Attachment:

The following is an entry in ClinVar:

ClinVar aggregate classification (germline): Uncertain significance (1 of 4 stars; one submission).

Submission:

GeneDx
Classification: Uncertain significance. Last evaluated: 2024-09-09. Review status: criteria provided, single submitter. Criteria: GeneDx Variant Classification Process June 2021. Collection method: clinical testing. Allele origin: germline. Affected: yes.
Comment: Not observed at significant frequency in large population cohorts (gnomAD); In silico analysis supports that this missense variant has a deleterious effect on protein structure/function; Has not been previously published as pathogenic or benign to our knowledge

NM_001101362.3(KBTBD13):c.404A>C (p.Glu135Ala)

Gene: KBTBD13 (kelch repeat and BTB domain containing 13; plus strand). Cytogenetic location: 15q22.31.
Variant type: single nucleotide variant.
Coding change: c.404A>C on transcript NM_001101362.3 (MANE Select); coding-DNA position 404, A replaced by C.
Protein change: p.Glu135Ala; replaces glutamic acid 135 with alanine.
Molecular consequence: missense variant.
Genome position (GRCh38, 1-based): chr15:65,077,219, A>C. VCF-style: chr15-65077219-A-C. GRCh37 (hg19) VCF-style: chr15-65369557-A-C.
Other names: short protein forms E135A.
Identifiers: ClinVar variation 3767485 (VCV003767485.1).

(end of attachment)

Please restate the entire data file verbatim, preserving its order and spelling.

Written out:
The following is an entry in ClinVar:

ClinVar aggregate classification (germline): Uncertain significance (1 of 4 stars; one submission).

Submission:

GeneDx
Classification: Uncertain significance. Last evaluated: 2024-09-09. Review status: criteria provided, single submitter. Criteria: GeneDx Variant Classification Process June 2021. Collection method: clinical testing. Allele origin: germline. Affected: yes.
Comment: Not observed at significant frequency in large population cohorts (gnomAD); In silico analysis supports that this missense variant has a deleterious effect on protein structure/function; Has not been previously published as pathogenic or benign to our knowledge

NM_001101362.3(KBTBD13):c.404A>C (p.Glu135Ala)

Gene: KBTBD13 (kelch repeat and BTB domain containing 13; plus strand). Cytogenetic location: 15q22.31.
Variant type: single nucleotide variant.
Coding change: c.404A>C on transcript NM_001101362.3 (MANE Select); coding-DNA position 404, A replaced by C.
Protein change: p.Glu135Ala; replaces glutamic acid 135 with alanine.
Molecular consequence: missense variant.
Genome position (GRCh38, 1-based): chr15:65,077,219, A>C. VCF-style: chr15-65077219-A-C. GRCh37 (hg19) VCF-style: chr15-65369557-A-C.
Other names: short protein forms E135A.
Identifiers: ClinVar variation 3767485 (VCV003767485.1).